“The sleep of reason breeds monsters.”
— Francisco Goya
I am a thinking man. These are some thoughts.
My day starts early, two hours before sunrise. From bed to bathroom to kitchen — shit, shower, shave, cereal, coffee, toast — then off to school. The routine is always the same and has been so for decades. I teach; therefore, I am.
A soggy, foggy, wintry Friday morning in the desert. She’d been waiting near the darkened doorway to my classroom before anyone but the janitor had entered the chilly building.
“Oh, Mr. F, shit,” she said, breaking into gobs of tears, grabbing and clinging to me as a shipwrecked survivor might a first fistful of sand on a remote island.
“Hey, hey, hey,” I replied gently. “It’s OK.”
Sometimes helping a stressed high school kid is as simple as reverting to grade school strategies. A calm soothing voice can create a comfort zone similar to the shell of her recently shed preadolescent childhood.
“He says I have two choices,” she sniffed, wiping her eyes on my necktie.
“And those are?”
“To get an abortion.”
“Or,” she said, falling into waves of sobbing again, “he will kill me, chop me into pieces and throw them where no one will ever find them.”
I waited for her to let all the sadness out.
“I really hate when that happens,” I said.
“Yeah,” she forced a weak laugh through her tears. “I really hate when that happens, too.”
Amy had caught my eye on the first day of school, four months prior to this, hidden — slouched down, quiet, invisible — in a desk at the back corner of my World History class. On an introductory questionnaire, I had asked students what their goals might be after finishing high school. Most kids answered that they were planning on joining the military, going to cosmetology school or becoming chefs.
“To be left alone,” Amy wrote.
When the bell rang and class was dismissed, she had left behind on her desk droplets of blood sparkling like crimson glitter in the florescent lighting. I knew this much about Amy: She was 14-years-old, isolated and bleeding.
Two weeks later, during my lecture about Adolf Hitler rising to power in Nazi Germany and Goya’s quote about the sleep of reason, I noticed her impaling a web of flesh between her left thumb and forefinger, using a sharp geometry compass needle. More Amy blood. Without disturbing the flow of my lesson, I scribbled a note for her to see me after class.
“I know something about you, Amy,” I cautiously said when we were alone. “You’re a young woman in pain. Problem is, I don’t know how deep it goes. Will you show me your left arm?”
Hardly making a sound she slowly slid up her sleeve. What she revealed were not the superficial marks of a typical teenage cutter looking for a little sympathy in a cruel world because her boyfriend had just dumped her. Instead, lined up on the tender inside flesh of her frail arm, from wrist to pit, were the self-inflicted wounds of someone trying to slay, by repeated slashing, some deeply buried, hellish agony. A few of the cuts had healed into thick, gruesome scars; others, still moist and tender, oozed infection between picked-over scabs.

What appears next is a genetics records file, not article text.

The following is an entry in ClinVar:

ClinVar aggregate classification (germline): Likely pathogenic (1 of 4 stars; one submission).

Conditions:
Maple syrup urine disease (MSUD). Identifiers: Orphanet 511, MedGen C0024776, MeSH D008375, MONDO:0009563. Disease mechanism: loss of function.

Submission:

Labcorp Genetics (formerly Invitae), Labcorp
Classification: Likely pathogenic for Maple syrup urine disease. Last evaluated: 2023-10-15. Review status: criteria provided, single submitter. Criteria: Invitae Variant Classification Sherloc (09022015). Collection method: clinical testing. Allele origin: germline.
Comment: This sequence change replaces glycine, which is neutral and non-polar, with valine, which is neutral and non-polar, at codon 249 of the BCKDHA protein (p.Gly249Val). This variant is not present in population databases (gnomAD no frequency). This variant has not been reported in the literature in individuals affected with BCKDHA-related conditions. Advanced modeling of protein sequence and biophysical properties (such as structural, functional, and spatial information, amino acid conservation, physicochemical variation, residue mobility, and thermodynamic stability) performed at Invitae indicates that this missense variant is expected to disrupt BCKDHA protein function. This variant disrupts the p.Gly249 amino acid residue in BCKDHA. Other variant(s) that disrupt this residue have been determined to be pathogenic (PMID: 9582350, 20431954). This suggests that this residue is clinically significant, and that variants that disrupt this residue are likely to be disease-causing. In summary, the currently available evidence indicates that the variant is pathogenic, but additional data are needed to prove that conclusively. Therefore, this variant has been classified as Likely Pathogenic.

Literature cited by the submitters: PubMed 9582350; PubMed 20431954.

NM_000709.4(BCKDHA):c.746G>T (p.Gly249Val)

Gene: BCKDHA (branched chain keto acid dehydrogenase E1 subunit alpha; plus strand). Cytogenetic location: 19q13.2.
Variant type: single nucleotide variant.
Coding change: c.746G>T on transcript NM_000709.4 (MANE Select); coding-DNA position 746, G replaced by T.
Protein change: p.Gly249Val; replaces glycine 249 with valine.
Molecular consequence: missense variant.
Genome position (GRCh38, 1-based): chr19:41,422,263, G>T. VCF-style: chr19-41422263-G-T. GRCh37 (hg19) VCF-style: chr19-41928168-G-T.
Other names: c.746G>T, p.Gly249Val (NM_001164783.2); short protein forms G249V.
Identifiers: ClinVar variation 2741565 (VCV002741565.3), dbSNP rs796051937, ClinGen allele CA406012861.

In a weak voice she spoke.
“I really like your class, Mr. Franken. Mr. Goya painted about the horrible things in life, didn’t he?”
“Yes, he did,” I said, surprised by her erudition.
“I have his picture I cut from a magazine. It’s a father biting off his child’s head.”
“’Saturn Devouring His Son’?”
“Yeah, that one,” she said. “I think Mr. Goya painted my life 200 years ago.”
“How so, Amy?”
“I feel like a baby turtle on the beach. You know, that just hatched. I’m running hard as I can for the water. Something scary is behind me. I can feel its shadow getting bigger and bigger. I try to run faster than my legs can go. But the water just seems to get farther and farther away,” she said.
The room fell awkwardly still. A tardy bell rang for the last class of the day. It was my solitary preparation period. Amy hadn’t budged. In the glaring florescence she appeared unusually thin. Greasy strips of hair hung down and hid her face’s pale skeletal features, which themselves masked a natural beauty beneath the brittleness. After a long silence she spoke again.
“I hate bullies,” she said, and started whimpering as if she were tiny and alone and dying on a beach far away. She wept for 20 minutes. Finally, I spoke. I told her the only important thing there was to know about me.
“I hate bullies, too,” I said, softly.
Her weeping abruptly stopped. Somewhere a clock was ticking. She looked at me through the matted hair covering her eyes. Then she told me her story.
There was a man named Dred, whom she feared.
“He’s got all these tattoos and scars and only one hand,” she’d said.
“Yeah, he says he lost the other one in the war. But mama says he never was in no damn army or war.”
Amy also said Dred wore dreadlocks. He was her mom’s boyfriend, pimp and drug supplier. And he had started in on Amy when she was 12. He’d said he was grooming her for the big time — high rollers visiting top casinos, men who wanted, and would pay handsomely for, young girls who could suck a dick properly.
She showed me dozens of old cigarette burns dotting the soles of her feet. Each small circular scar represented, according to Dred she’d said, a bad blowjob given him by the 12- and 13-year-old Amy-in-training. To cope with the searing pain, she would be given drugs, mostly cocaine and heroin.